When the model abstains, it reduces the fraction of data on which it makes predictions, which is known as coverage. The model’s overall performance should increase if it only makes predictions on inputs about which it is extremely sure. However, this can accentuate biases in a dataset that occur when the model lacks sufficient data from specific subgroups. This can result in inaccuracies or incorrect projections for underrepresented people.
“It was challenging to come up with the right notion of fairness for this particular problem. But by enforcing this criteria, monotonic selective risk, we can make sure the model performance is actually getting better across all subgroups when you reduce the coverage,” explained Shah.
To overcome the challenge, the team created two neural network algorithms that impose this fairness criterion.
One technique ensures that the features used by the model to produce predictions incorporate all information about the sensitive qualities in the dataset that is important to the target variable of interest, such as race and gender. Sensitive qualities are characteristics that cannot be used to make judgments, usually due to laws or corporate policies. The second strategy uses a calibration technique to verify that the model predicts the same thing for any input, regardless of whether any sensitive attributes are added to that input.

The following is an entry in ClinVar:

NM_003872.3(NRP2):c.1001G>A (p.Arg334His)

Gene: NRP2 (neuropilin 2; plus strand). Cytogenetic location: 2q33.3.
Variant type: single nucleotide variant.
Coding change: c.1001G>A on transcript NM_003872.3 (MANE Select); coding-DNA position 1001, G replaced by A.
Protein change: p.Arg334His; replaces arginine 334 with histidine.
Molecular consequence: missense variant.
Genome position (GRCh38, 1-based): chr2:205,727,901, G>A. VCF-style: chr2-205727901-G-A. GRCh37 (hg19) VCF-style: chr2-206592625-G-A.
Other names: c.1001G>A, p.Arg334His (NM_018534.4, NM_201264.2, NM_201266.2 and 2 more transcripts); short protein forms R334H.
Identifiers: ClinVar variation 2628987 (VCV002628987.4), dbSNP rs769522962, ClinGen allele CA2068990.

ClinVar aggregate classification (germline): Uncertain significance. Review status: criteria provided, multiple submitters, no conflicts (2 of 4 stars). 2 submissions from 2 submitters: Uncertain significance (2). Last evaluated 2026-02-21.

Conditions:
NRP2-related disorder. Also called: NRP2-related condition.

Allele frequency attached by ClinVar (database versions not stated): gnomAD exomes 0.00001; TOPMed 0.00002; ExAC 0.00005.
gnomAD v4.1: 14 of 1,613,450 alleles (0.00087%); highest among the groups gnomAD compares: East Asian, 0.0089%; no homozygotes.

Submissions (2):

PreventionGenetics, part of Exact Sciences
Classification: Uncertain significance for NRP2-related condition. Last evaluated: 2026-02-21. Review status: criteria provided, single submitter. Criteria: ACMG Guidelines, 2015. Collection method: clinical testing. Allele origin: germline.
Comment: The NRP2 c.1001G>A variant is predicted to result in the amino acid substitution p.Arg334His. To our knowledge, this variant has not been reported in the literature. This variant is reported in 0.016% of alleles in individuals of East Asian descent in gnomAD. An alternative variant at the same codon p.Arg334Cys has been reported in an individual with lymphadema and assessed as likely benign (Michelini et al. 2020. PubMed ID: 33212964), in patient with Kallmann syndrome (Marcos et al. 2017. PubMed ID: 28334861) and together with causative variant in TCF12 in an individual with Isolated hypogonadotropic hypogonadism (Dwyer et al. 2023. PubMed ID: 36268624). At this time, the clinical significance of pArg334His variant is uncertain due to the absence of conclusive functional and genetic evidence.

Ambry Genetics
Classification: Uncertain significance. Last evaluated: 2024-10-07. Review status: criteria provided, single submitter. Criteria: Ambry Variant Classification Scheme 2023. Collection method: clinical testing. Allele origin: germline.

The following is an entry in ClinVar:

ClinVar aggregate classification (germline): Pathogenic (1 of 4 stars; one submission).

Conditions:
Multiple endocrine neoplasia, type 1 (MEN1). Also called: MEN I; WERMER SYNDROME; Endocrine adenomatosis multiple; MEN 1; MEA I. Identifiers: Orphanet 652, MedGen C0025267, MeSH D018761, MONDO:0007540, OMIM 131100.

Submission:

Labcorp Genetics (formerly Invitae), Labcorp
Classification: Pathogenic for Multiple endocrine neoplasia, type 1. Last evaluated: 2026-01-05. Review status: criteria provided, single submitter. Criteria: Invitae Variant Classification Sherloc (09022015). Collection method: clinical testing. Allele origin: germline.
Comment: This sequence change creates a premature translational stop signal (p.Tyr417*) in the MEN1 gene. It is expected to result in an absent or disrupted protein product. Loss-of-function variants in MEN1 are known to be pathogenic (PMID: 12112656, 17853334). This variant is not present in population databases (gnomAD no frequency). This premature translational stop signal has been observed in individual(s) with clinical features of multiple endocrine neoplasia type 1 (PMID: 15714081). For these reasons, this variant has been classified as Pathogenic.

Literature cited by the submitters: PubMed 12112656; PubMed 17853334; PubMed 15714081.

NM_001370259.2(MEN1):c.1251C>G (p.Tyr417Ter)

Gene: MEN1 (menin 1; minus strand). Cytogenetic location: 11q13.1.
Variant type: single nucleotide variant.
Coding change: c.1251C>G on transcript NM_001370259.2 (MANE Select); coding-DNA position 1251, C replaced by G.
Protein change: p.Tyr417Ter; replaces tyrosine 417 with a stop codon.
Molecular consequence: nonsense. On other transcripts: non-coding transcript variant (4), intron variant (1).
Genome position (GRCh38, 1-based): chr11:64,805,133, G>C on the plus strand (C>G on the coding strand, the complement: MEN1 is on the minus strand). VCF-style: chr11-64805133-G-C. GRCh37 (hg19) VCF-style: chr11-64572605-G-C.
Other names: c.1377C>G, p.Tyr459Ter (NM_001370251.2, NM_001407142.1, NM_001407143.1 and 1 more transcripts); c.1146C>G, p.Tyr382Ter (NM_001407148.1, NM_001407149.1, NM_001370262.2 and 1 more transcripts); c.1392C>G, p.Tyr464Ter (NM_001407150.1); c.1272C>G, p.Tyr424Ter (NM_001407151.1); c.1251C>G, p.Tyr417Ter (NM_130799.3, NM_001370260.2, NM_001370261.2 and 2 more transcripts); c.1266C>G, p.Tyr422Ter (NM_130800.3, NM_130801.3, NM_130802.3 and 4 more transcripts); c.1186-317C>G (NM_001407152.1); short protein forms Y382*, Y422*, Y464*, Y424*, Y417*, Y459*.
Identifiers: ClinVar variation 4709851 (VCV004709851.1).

The algorithms were evaluated by the researchers on real-world datasets that could be used in high-stakes decision making. One dataset, an insurance dataset, is used to estimate total annual medical expenses paid to patients based on demographic data; another, a crime dataset, is used to predict the amount of violent crimes in regions based on socioeconomic data. Individual sensitive features are present in both datasets.
They were able to minimize disparities by achieving reduced error rates for minority subgroups in each dataset when they put their methods on top of a typical machine-learning method for selective regression. Furthermore, this was accomplished with minimal impact on the overall error rate.
“We see that if we don’t impose certain constraints, in cases where the model is really confident, it could actually be making more errors, which could be very costly in some applications, like health care. So if we reverse the trend and make it more intuitive, we will catch a lot of these errors. A major goal of this work is to avoid errors going silently undetected,” said Sattigeri.
According to Shah, the researchers intend to apply their answers to other jobs such as predicting property prices, student GPA, or loan interest rate to see if the algorithms need to be tuned for those activities. To prevent privacy concerns, they also aim to investigate ways that use less sensitive information during the model training process.
They also seek to enhance confidence estimates in selective regression to avoid scenarios in which the model’s confidence is low but its prediction is true. According to Sattigeri, this might lessen the workload on humans and further streamline the decision-making process. Did you know fake data improved the performance of robots by 40%?